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re: air/air heat exchanger
28 feb 2001
abby normal  wrote:


hi abby,

>i am now missing about half of the posts in this thread.

too bad. i wonder why...

>a while back i seem to remember you saying 60 cfm of infiltration is
>adequate ventilation. where did you get this from?

i've read that the ashrae residential standard is 15 cfm per occupant, eg
60 for 4 people. i haven't actually read the standard (62-1989, ventilation
for acceptable indoor air quality?), but kreider and rabl's book says
there are two ways to comply: provide 15 cfm of outdoor air (which may have
to be treated to improve quality), or monitor and control several indoor
air contaminants. the limits for particles, so2, co, and o3 (1h), and no2
are the epa limits for outdoor air, and the limits for "contaminants of
indoor origin," co2, chlordane, o3 (continuous) and radon are generally
higher, eg 3x the outdoor concentration for co2.

"dilution is the solution," mixing with outdoor air: ci = co+vdp/vdo,
where ci is the indoor pollutant concentration, co is its outdoor conc,
vdp is the volume rate of indoor pollution, and vdo is the volume rate
of outdoor ventilation. 

kreider and rabl say "the minimum outdoor air rates in table 11.1 have
been set to avoid stuffiness from body odors, rather than being determined
by oxygen demand. in fact, at these outdoor airflow rates, the oxygen
content changes only a fraction of a percent as a result of metabolism."
so this standard is meant to control something that isn't even mentioned
in the standard, like a lighting standard based on ambience that only
talks about safety. (it appears the amount of light we need is also
subject to inflation :-)

the 15 cfm standard replaced a 5 cfm standard based on productivity. it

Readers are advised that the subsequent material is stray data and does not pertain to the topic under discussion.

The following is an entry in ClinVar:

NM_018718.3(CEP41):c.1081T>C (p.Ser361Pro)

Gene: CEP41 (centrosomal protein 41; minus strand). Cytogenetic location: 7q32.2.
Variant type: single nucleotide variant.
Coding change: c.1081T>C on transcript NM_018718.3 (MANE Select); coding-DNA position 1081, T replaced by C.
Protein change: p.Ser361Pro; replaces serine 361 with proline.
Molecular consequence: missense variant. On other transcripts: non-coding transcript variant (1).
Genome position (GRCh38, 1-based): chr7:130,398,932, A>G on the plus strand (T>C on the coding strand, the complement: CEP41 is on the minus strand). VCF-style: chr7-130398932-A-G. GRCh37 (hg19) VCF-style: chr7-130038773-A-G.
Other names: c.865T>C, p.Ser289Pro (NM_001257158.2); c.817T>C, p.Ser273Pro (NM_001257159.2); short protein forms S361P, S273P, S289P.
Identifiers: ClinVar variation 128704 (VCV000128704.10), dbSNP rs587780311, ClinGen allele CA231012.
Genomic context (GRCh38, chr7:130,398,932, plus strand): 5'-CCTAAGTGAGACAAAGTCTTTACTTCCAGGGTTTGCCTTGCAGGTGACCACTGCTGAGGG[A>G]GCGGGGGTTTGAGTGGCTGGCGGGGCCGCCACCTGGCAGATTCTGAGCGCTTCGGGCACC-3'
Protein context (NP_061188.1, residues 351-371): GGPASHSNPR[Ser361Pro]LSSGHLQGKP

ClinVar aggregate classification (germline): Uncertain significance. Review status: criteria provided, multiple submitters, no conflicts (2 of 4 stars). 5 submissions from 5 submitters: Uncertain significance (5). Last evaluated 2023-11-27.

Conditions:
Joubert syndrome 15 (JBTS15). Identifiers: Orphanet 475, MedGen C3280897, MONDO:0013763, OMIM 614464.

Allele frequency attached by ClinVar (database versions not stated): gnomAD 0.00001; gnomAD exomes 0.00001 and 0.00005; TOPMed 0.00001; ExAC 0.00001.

was experimentally determined in the 19th century that 5 cfm was the min
airflow rate needed to prevent workers from passing out in coal mines...
("passed out--nonproductive." :-) the current standard requires 20 cfm
per occupant in dining rooms and offices, 30 in hotel rooms, and 60 in
public smoking areas.  

>i am used to residential mechanical ventilation codes where on average
>perhaps 120 cfm is required for a house. this 120 cfm is 'above and beyond'
>what naturally infiltrates.

sounds expensive, especially the part about "above and beyond."

>an r2000 home, old technology in canada would have an air change rate of
>perhaps 0.07. so for a 2000 square foot home with say a 9 foot ceiling
>that's 21 cfm.

on a day with some wind or an indoor-outdoor temperature difference...
we can't count on those in a short-term microclimate. 

>these homes need heat/energy recovery ventilation in order to
>keep humidity in check and to maintain iaq...

i wonder about the humidity. an andersen window brochure on condensation
says the activities of a family of 4 evaporate 2 gallons per day of water,
ie 0.0111 pounds per minute... 70 f air with 50% humidity has about 0.008
pounds of water vapor per pound of dry air and weighs about 0.075 lb/ft^3,
so we could maintain 50% rh on a cold day with 0.0111/0.075/0.008 = 18.5
cfm of outdoor airflow. 

>a home built to current ontario building code has sealed vapour barrier
>however they do not have to pass blower door tests for their air tightness
>and an infiltration rate of 0.37 could be expected...

it's surprising that the ontario building code doesn't require blower door
tests, given canadian coolth and building energy forethought and frugality.
phila is a lot warmer, but new public housing gets blower door tested.

>with the same size home approximately 111 cfm is infiltrating in. if
>there was no mechanical ventilation, these homes would still have
>a serious humidity problem.

on a very cold day, 50% rh may cause condensation on windows...

>exhaust fans, fresh air intakes into the return air and heat\energy recovery
>ventilation will all provide adequate ventilation to keep humidity in check.

humidity doesn't accumulate instantly. we might run fans less on colder
days to save energy (and replace all the indoor green plants with cacti--
then again, green plants eat co2...)

>with hrv's there are usually 2 apparent efficiency ratings. one rating at
>say 0 degrees c and a second rating at -25c. to calculate the efficiency of
>these units you have to allow for defrost.

turning off an inflow fan to let outgoing warm air melt frost can be more
efficient than turning on electric heaters... 

>120 cfm of ventialtion air with a minus 30f ambient would add about 3.8 kw
>to the heating load. in an area similar to "international falls", that 3.8
>kw could add about 6200 kwh to the annual energy consumption. i believe heat
>recovery ventilation has its merits in a cold climate.



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